Here's a story you don't read every day: Once upon a time, a region had a problem for which there was a science-backed solution. Folks in the area adopted laws based on that science and now, decades later, they're reaping the benefits.
Where is this policy utopia? Florida. In the 1990s and early 2000s, many Florida cities adopted laws aimed at reducing light pollution on beaches. It was part of a larger effort to protect endangered sea turtles, which refuse to nest on beaches that are too well-lit at night, and whose hatchlings get confused and can't find the ocean if there are too many human-made lamps onshore. Now, a new study finds that hundreds of miles of Florida beaches are indeed darker now at night than they were in 1992, despite an uptick in the state's population, and, to be sure, these darker beaches house more turtle nests.
"That means some of the ordinances that have been put in place to have turtle-friendly beaches have been effective, so that's kind of nice," says John Weishampel, a biologist at the University of Central Florida who led the study. "Even though the light levels are going down, you can still see nesting females are responding negatively to light."
Last year, green sea turtles made nearly 28,000 nests; in 1989, there were fewer than 300 nests.
In other words, light laws work and need to stay. Luckily, most Floridians seem to like the laws, Weishampel says. "I would say Floridians generally appreciate the wildlife and they kind of like the idea of living next to this wilderness, the oceans. I don't think it's that big of a deal for them to turn off their lights during nesting season."
Over the past decade, Florida's green, leatherback, and loggerhead turtles have had remarkable comebacks. Last year, green sea turtles made nearly 28,000 nests on the beaches that the Florida Fish and Wildlife Conservation Commission surveys. In 1989, the commission counted fewer than 300 such nests. While it's difficult to prove any one turtle-saving law made the difference, experts think a combination of factors helped, including restricting development on beaches and requiring fishing boats to use turtle-friendly nets. Weishampel's study, published this week by the journal Remote Sensing in Ecology and Conservation, provides evidence lighting laws may have contributed too.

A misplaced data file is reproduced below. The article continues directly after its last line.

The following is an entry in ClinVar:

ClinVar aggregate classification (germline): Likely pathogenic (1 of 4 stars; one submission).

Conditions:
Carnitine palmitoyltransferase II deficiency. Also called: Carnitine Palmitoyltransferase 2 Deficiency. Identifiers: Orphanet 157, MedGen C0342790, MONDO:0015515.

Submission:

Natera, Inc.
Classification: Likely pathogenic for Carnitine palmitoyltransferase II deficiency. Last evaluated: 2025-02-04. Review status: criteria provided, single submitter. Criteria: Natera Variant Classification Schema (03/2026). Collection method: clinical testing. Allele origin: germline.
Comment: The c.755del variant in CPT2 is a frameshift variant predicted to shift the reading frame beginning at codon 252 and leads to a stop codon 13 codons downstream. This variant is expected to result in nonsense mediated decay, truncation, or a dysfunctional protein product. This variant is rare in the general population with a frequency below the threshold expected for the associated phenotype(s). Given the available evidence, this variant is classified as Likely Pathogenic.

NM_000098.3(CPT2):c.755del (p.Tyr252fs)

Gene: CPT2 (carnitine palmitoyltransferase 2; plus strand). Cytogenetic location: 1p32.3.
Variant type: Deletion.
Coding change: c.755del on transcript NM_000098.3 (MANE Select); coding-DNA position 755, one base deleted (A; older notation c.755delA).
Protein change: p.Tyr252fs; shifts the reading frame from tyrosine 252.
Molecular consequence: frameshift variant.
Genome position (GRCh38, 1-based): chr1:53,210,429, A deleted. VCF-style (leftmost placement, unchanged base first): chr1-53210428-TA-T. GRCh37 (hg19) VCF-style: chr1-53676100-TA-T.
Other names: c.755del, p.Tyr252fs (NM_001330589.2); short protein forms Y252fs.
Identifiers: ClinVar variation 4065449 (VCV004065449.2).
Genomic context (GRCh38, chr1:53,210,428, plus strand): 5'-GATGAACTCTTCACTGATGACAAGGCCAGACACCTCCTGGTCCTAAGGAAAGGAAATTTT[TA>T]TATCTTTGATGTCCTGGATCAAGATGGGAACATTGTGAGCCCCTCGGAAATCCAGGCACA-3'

To conduct the study, Weishampel; graduate student Wan-Hwa Cheng; and Weishampel's high school-age son, Zachary, compared lighting data collected by satellite between 1992 and 2012 with annual turtle-nest data collected by the Florida Fish and Wildlife Conservation Commission. The data shows a strong, but not perfect, correlation between beach lighting levels and the numbers of turtle nests on beaches.
Are there any lessons policymakers can learn from Florida's success that they might apply to other species? "It might come down to how you sell it," Weishampel says. In Florida, there are advertising campaigns telling beach house-owners that "turtles dig the dark," along with plenty of cute turtle tchotchkes for sale, which build local affection for the slow-moving reptile. Perhaps it's time for some horseshoe crab stuffed animals?
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